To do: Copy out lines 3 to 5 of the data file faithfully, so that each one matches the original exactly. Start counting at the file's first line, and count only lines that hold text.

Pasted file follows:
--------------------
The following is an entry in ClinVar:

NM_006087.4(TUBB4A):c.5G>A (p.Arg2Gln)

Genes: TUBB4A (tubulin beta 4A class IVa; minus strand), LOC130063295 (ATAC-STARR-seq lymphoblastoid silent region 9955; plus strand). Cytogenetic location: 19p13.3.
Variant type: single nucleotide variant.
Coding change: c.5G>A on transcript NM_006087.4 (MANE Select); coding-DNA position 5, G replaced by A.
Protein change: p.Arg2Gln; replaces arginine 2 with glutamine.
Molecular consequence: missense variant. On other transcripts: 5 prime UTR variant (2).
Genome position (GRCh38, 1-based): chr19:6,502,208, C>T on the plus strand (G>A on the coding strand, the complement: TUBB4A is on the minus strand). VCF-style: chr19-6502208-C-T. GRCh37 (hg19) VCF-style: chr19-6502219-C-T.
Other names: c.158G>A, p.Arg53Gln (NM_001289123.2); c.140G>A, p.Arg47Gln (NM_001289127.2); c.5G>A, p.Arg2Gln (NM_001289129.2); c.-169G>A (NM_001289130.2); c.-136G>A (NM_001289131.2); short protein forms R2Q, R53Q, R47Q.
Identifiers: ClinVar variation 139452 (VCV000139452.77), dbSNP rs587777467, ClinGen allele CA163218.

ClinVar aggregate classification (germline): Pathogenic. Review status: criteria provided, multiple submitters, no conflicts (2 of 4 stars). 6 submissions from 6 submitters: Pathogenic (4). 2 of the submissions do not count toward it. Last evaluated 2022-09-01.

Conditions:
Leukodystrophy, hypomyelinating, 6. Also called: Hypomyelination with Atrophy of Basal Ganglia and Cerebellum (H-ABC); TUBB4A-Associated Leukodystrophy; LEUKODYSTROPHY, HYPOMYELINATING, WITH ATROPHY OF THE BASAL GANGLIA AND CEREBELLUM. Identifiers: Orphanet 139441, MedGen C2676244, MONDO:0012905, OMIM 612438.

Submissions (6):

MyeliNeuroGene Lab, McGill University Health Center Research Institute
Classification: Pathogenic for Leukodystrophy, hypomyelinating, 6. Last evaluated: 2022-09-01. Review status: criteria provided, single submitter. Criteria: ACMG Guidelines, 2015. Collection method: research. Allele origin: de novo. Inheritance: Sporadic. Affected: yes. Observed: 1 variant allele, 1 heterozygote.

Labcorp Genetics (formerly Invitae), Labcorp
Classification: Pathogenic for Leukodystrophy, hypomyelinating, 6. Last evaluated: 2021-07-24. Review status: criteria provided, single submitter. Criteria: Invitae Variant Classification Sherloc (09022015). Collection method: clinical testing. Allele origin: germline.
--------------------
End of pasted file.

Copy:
Genes: TUBB4A (tubulin beta 4A class IVa; minus strand), LOC130063295 (ATAC-STARR-seq lymphoblastoid silent region 9955; plus strand). Cytogenetic location: 19p13.3.
Variant type: single nucleotide variant.
Coding change: c.5G>A on transcript NM_006087.4 (MANE Select); coding-DNA position 5, G replaced by A.